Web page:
Bell-bottoms and Wigs – Roadside Mystic
Contributing Writer – Garret K. Woodward
Often within the origin of unbreakable bonds forged through musicianship resides a unique circumstance coming to fruition from the strangest of places.
“We came about because of a project that we were invited to play in about five years ago called That ‘70s Band,” said guitarist Brad Hurlburt. “After wearing skin-tight bell-bottoms and wigs and literally seeing the band implode on stage during a double bachelorette party, we had caught the bug for playing live and developed a really solid friendship.”
Taking that friendship ball and running with it, Hurlburt, alongside Derek Lavoie (bass), Scott Renderer (drums) and Russ Cook (guitar/vocals), formed Roadside Mystic, a Keene Valley (Upstate New York) group finely tuned in the early styles of the Delta blues and backwoods melodies of haunting musical ghosts.
“Our sound is pure raw rock ‘n’ roll,” said Hurlburt. “We use tube amplifiers turned way up, vintage drums and a minimum of effects. Our influences range from the Mick Taylor era of The Rolling Stones, The Allman Brothers and Led Zeppelin. We also draw from a heavy base of country-blues artists like Mississippi Fred McDowell and R.L. Burnside.”
The quartet (which also molds itself into the acoustic side project Back Porch Society) evolved simply with a few passionate people playing music in their own time, in their own space.
“Brad and I both live in Keene Valley, and our houses are only about half a mile apart, so we spend a lot of time together,” said Cook. “Brad’s back porch became our home base. Once we had the chance to start our own project, we began to study as many early blues masters as we could get our hands on, including Willie Johnson, John Hurt, Elmore James, Willie McTell and the Reverend Gary Davis.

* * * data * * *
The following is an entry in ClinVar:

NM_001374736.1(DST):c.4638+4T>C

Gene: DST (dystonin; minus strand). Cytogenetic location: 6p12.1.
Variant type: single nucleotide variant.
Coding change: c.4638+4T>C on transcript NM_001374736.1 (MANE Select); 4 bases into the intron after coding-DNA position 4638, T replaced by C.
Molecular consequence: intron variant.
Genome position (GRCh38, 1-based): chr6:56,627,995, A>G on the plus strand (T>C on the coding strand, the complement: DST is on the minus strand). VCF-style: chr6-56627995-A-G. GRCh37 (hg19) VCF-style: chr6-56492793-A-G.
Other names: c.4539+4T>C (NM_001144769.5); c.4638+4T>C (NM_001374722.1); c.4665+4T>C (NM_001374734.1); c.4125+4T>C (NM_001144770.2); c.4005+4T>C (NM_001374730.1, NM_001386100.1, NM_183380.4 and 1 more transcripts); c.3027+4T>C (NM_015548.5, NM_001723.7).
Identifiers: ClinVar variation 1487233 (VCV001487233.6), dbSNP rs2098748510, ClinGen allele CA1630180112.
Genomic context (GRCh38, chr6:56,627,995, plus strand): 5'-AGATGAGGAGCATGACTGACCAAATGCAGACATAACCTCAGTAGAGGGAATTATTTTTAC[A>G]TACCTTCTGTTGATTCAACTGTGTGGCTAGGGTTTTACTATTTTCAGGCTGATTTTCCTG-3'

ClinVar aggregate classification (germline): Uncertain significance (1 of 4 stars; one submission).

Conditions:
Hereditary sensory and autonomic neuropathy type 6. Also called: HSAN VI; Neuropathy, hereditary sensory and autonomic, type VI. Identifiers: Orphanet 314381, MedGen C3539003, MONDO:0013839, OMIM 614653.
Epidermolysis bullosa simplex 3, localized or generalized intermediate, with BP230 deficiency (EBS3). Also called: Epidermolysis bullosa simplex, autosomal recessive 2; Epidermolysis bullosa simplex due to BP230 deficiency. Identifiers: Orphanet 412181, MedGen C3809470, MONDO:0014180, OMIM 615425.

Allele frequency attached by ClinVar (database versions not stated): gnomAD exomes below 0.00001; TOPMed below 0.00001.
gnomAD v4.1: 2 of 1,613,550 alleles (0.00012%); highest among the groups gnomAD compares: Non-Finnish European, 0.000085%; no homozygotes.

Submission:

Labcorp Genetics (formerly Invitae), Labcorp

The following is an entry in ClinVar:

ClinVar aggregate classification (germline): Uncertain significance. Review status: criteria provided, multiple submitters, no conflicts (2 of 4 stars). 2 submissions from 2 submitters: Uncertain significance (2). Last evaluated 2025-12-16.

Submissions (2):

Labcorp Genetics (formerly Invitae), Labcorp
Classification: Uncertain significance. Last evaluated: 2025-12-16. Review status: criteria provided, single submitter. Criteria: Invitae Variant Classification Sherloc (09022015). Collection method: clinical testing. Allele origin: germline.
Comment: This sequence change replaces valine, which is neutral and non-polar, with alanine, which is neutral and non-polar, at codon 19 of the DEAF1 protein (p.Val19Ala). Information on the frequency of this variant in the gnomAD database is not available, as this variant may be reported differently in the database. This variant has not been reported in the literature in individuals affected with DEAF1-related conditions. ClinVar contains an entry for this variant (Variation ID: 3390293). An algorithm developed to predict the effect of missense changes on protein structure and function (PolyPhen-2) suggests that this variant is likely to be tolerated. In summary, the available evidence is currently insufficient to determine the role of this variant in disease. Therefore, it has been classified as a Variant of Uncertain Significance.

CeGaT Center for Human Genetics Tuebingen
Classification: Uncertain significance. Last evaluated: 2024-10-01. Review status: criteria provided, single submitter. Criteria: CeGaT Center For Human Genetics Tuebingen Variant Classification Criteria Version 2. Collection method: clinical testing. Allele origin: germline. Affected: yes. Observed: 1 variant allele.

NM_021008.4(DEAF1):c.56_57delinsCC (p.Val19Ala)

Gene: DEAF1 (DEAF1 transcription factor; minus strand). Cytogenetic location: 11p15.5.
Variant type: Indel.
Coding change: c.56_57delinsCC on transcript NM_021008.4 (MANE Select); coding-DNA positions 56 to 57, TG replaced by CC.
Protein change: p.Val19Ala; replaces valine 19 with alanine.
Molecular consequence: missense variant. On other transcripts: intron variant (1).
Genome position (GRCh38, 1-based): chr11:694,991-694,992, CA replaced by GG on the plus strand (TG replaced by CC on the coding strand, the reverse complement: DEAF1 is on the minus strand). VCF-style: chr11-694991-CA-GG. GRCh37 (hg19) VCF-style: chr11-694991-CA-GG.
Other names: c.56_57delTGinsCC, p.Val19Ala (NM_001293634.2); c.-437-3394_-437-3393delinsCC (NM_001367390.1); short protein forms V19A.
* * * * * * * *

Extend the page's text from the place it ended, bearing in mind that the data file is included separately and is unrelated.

“Out of this eclectic mix, both of the projects were born, which have given us a chance to continue to explore both of our passions — acoustic blues and full-tilt electric blues-rock.”
Currently, the band is in the process of recording their first album at Bullfrog Audio in Vermont, a studio owned by Victor Forbes of Fine Art Magazine. The release date is tentatively set for next summer, with several live shows to be sprinkled around the region until that time.
“Our approach is a no-compromise attempt to make music that we love and believe in,” said Hurlburt. “We are motivated by the challenge of taking the project as far as we can with both the quality of our recordings and live shows. We try to make music that we are excited about, and hopefully, that will translate to our listeners. As a band, we thrive on the interplay between the band and the crowd and the energy that is shared between the two.”
Renderer looks at the project as a chance to make a difference in a diluted industry.
“The music industry in its current state is pretty sad,” he said. “Let’s get back to rock ‘n’ roll and listening to a complete album, start-to-finish, on a turntable. Digital downloading has sucked the magic out of music. We all love opening a real album and checking out the artwork, reading the liner notes, and, most importantly, hearing how a complete work flows from one song to the next.
“In our genre, taking from the past and making it relevant in the present is a time-honored tradition. We try to be a worthy link in that chain.”
Roadside Mystic will be performing at the Monopole in Plattsburgh, New York on February 25 and the Cascade Cross-Country Ski Area in Lake Placid, New York on March 26.